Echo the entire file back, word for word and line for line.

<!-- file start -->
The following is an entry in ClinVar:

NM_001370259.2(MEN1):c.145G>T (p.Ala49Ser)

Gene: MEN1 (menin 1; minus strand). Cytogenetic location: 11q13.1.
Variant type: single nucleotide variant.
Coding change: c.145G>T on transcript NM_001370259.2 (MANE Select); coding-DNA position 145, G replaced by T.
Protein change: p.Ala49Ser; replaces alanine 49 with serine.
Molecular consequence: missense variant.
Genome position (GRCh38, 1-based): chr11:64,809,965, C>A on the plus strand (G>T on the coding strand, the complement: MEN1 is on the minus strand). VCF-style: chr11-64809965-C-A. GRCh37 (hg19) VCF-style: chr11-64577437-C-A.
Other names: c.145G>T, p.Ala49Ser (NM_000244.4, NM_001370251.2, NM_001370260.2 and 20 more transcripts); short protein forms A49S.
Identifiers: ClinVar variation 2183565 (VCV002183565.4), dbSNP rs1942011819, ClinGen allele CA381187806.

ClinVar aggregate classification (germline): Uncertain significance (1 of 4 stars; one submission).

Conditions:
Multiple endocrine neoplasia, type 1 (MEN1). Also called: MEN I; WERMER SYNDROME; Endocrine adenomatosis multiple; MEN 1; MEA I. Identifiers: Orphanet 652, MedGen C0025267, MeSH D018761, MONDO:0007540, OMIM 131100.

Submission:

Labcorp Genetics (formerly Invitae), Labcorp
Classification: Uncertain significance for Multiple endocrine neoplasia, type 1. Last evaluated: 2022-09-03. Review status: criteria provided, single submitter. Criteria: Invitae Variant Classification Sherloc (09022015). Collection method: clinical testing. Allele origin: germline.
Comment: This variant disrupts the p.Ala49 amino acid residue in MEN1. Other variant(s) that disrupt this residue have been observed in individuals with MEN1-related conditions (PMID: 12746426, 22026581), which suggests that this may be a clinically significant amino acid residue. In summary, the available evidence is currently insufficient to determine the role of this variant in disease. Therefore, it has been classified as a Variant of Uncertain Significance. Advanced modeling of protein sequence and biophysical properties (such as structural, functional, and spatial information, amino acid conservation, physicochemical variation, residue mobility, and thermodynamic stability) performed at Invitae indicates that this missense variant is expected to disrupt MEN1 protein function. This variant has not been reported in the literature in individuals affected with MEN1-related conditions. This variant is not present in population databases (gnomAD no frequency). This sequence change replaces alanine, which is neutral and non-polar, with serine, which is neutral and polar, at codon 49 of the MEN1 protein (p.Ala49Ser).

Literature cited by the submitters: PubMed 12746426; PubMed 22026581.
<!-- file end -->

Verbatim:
The following is an entry in ClinVar:

NM_001370259.2(MEN1):c.145G>T (p.Ala49Ser)

Gene: MEN1 (menin 1; minus strand). Cytogenetic location: 11q13.1.
Variant type: single nucleotide variant.
Coding change: c.145G>T on transcript NM_001370259.2 (MANE Select); coding-DNA position 145, G replaced by T.
Protein change: p.Ala49Ser; replaces alanine 49 with serine.
Molecular consequence: missense variant.
Genome position (GRCh38, 1-based): chr11:64,809,965, C>A on the plus strand (G>T on the coding strand, the complement: MEN1 is on the minus strand). VCF-style: chr11-64809965-C-A. GRCh37 (hg19) VCF-style: chr11-64577437-C-A.
Other names: c.145G>T, p.Ala49Ser (NM_000244.4, NM_001370251.2, NM_001370260.2 and 20 more transcripts); short protein forms A49S.
Identifiers: ClinVar variation 2183565 (VCV002183565.4), dbSNP rs1942011819, ClinGen allele CA381187806.

ClinVar aggregate classification (germline): Uncertain significance (1 of 4 stars; one submission).

Conditions:
Multiple endocrine neoplasia, type 1 (MEN1). Also called: MEN I; WERMER SYNDROME; Endocrine adenomatosis multiple; MEN 1; MEA I. Identifiers: Orphanet 652, MedGen C0025267, MeSH D018761, MONDO:0007540, OMIM 131100.

Submission:

Labcorp Genetics (formerly Invitae), Labcorp
Classification: Uncertain significance for Multiple endocrine neoplasia, type 1. Last evaluated: 2022-09-03. Review status: criteria provided, single submitter. Criteria: Invitae Variant Classification Sherloc (09022015). Collection method: clinical testing. Allele origin: germline.
Comment: This variant disrupts the p.Ala49 amino acid residue in MEN1. Other variant(s) that disrupt this residue have been observed in individuals with MEN1-related conditions (PMID: 12746426, 22026581), which suggests that this may be a clinically significant amino acid residue. In summary, the available evidence is currently insufficient to determine the role of this variant in disease. Therefore, it has been classified as a Variant of Uncertain Significance. Advanced modeling of protein sequence and biophysical properties (such as structural, functional, and spatial information, amino acid conservation, physicochemical variation, residue mobility, and thermodynamic stability) performed at Invitae indicates that this missense variant is expected to disrupt MEN1 protein function. This variant has not been reported in the literature in individuals affected with MEN1-related conditions. This variant is not present in population databases (gnomAD no frequency). This sequence change replaces alanine, which is neutral and non-polar, with serine, which is neutral and polar, at codon 49 of the MEN1 protein (p.Ala49Ser).

Literature cited by the submitters: PubMed 12746426; PubMed 22026581.